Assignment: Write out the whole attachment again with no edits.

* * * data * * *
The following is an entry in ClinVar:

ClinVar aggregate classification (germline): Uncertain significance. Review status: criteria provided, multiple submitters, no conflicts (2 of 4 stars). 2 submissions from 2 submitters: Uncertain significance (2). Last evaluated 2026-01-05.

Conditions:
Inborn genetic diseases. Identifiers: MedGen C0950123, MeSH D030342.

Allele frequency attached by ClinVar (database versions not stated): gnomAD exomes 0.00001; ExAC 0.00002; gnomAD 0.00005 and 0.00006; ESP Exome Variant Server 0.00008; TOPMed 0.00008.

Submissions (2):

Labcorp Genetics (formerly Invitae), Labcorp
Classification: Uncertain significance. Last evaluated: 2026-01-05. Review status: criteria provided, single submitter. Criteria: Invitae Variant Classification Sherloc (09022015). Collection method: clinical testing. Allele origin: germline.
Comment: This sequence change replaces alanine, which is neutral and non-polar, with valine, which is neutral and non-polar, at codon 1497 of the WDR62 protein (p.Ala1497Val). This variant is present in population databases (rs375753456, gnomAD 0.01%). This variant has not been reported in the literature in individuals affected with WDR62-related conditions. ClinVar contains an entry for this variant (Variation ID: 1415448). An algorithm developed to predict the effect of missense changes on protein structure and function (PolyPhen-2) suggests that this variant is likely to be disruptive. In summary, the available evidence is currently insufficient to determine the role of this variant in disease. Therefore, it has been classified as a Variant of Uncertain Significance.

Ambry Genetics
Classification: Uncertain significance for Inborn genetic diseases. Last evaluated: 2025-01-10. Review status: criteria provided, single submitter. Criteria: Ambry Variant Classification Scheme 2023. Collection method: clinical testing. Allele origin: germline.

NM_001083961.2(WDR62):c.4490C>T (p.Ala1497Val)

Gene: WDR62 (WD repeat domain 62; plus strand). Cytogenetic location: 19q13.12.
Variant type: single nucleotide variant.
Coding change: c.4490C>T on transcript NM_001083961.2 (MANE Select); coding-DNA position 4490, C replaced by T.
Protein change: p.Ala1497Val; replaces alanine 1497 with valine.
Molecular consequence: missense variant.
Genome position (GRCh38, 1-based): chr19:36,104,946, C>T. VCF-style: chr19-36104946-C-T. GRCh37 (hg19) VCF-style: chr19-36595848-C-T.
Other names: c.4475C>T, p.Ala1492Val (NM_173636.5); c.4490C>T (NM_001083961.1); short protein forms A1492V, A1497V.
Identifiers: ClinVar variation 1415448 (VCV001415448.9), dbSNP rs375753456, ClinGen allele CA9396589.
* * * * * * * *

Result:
The following is an entry in ClinVar:

ClinVar aggregate classification (germline): Uncertain significance. Review status: criteria provided, multiple submitters, no conflicts (2 of 4 stars). 2 submissions from 2 submitters: Uncertain significance (2). Last evaluated 2026-01-05.

Conditions:
Inborn genetic diseases. Identifiers: MedGen C0950123, MeSH D030342.

Allele frequency attached by ClinVar (database versions not stated): gnomAD exomes 0.00001; ExAC 0.00002; gnomAD 0.00005 and 0.00006; ESP Exome Variant Server 0.00008; TOPMed 0.00008.

Submissions (2):

Labcorp Genetics (formerly Invitae), Labcorp
Classification: Uncertain significance. Last evaluated: 2026-01-05. Review status: criteria provided, single submitter. Criteria: Invitae Variant Classification Sherloc (09022015). Collection method: clinical testing. Allele origin: germline.
Comment: This sequence change replaces alanine, which is neutral and non-polar, with valine, which is neutral and non-polar, at codon 1497 of the WDR62 protein (p.Ala1497Val). This variant is present in population databases (rs375753456, gnomAD 0.01%). This variant has not been reported in the literature in individuals affected with WDR62-related conditions. ClinVar contains an entry for this variant (Variation ID: 1415448). An algorithm developed to predict the effect of missense changes on protein structure and function (PolyPhen-2) suggests that this variant is likely to be disruptive. In summary, the available evidence is currently insufficient to determine the role of this variant in disease. Therefore, it has been classified as a Variant of Uncertain Significance.

Ambry Genetics
Classification: Uncertain significance for Inborn genetic diseases. Last evaluated: 2025-01-10. Review status: criteria provided, single submitter. Criteria: Ambry Variant Classification Scheme 2023. Collection method: clinical testing. Allele origin: germline.

NM_001083961.2(WDR62):c.4490C>T (p.Ala1497Val)

Gene: WDR62 (WD repeat domain 62; plus strand). Cytogenetic location: 19q13.12.
Variant type: single nucleotide variant.
Coding change: c.4490C>T on transcript NM_001083961.2 (MANE Select); coding-DNA position 4490, C replaced by T.
Protein change: p.Ala1497Val; replaces alanine 1497 with valine.
Molecular consequence: missense variant.
Genome position (GRCh38, 1-based): chr19:36,104,946, C>T. VCF-style: chr19-36104946-C-T. GRCh37 (hg19) VCF-style: chr19-36595848-C-T.
Other names: c.4475C>T, p.Ala1492Val (NM_173636.5); c.4490C>T (NM_001083961.1); short protein forms A1492V, A1497V.
Identifiers: ClinVar variation 1415448 (VCV001415448.9), dbSNP rs375753456, ClinGen allele CA9396589.